The Twin Engine Deck Based Fighter (TEDBF) for the Indian Navy to be manufactured by Hindustan Aeronautics Limited (HAL) will be operationally ready in eight years after approval from the Cabinet Committee on Security (CCS), a senior Aeronautical Development Agency (ADA) official told News18.
The ADA, under the Defence Ministry’s Department of Defence Research and Development, is responsible for the design and development of the aircraft.
In an interview to News18, project director of the LCA (Navy) and TEDBF at ADA, TV Vinod Kumar said the estimated cost of the four prototype aircraft to meet the Navy’s requirements and get them qualified within the set timelines is around Rs 14,000 crore.
“We are basing our timelines on the CCS approval. Once that comes, the programme side will see better execution — including the procurement of raw materials. We are also looking forward to working jointly with the private industry which is contributing significantly to the aerospace sector,” he said.
The Navy is looking at inducting the deck-based jets by 2032 to replace its MiG-29 K fleet. While the service has projected a requirement of 45 fighters, the ADA is hopeful of bigger numbers in the future.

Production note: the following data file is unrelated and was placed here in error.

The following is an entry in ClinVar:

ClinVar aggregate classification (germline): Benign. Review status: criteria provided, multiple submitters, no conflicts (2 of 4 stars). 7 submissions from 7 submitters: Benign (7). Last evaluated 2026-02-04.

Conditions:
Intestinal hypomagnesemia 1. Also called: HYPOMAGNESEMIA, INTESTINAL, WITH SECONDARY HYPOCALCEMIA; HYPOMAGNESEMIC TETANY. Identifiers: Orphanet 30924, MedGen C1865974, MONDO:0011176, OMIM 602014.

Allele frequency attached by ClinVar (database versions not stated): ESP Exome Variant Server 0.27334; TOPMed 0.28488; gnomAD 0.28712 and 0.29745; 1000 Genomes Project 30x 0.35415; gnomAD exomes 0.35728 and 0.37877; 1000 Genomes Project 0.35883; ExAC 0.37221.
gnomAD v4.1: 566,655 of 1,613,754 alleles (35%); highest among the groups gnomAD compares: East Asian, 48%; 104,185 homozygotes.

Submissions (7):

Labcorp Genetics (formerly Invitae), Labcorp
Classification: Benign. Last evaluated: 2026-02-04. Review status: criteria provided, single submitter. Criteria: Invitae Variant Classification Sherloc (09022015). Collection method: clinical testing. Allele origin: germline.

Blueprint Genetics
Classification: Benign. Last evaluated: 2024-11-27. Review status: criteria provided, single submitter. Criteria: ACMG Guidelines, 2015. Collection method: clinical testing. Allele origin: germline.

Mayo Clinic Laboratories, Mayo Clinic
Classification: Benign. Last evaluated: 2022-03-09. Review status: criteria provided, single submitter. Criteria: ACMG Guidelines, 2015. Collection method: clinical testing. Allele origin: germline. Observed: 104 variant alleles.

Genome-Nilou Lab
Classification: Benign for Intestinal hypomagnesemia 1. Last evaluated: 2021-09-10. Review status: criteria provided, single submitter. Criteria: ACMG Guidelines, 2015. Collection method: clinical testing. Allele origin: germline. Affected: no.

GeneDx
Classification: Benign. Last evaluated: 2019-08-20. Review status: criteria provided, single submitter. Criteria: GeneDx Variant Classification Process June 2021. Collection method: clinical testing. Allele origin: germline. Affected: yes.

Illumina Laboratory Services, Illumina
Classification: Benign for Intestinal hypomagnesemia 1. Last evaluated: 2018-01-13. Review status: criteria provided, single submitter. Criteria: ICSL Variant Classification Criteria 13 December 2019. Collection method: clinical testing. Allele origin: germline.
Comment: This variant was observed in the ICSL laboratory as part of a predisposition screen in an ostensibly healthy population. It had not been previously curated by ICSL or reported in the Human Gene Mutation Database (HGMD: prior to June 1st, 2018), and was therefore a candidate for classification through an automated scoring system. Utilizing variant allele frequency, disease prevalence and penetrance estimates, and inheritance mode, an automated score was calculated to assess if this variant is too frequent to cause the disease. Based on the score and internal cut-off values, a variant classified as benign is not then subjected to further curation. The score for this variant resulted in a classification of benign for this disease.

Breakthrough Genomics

In the interim, the Navy plans to fill the gap in its long-pending aircraft-carrier-borne fighter jets programme by inking a deal to acquire either the French Rafale M or the US F/A 18 Super Hornets through an intergovernmental agreement. The trials for both the aircraft were conducted earlier this year.
Kumar said a clean staircase from the LCA Navy programme led to the development of the TEDBF.
Two LCA (Navy) aircraft are operational at present and a trainer is set to join in within a few more months, Kumar said.
Aircraft can be converted to suit CATOBAR mechanism
Kumar said the ADA, along with the user (Navy), has narrowed down on the configuration for the aircraft.
“We are working on the preliminary design review of this aircraft. We need to check the compatibility of the aircraft on both the aircraft carriers of the Indian Navy — INS Vikramaditya and INS Vikrant — and check how it fits into the lift of the ship,” Kumar said.
The TEDBF is being designed in a way that its wings can be folded — bringing down the length from 11.2 meters to 7.6 meters. The aircraft will have an arrested landing with an engagement speed of less than 140 knots when it lands on a carrier.
Kumar said if and when the second indigenous aircraft carrier — which is still at the drawing board stage — comes in, the aircraft can be converted to suit the CATOBAR (Catapult Assisted Take-off But Arrested Recovery) mechanism with certain modifications. They will be powered by the advanced GE-214 engines from the US, he added.
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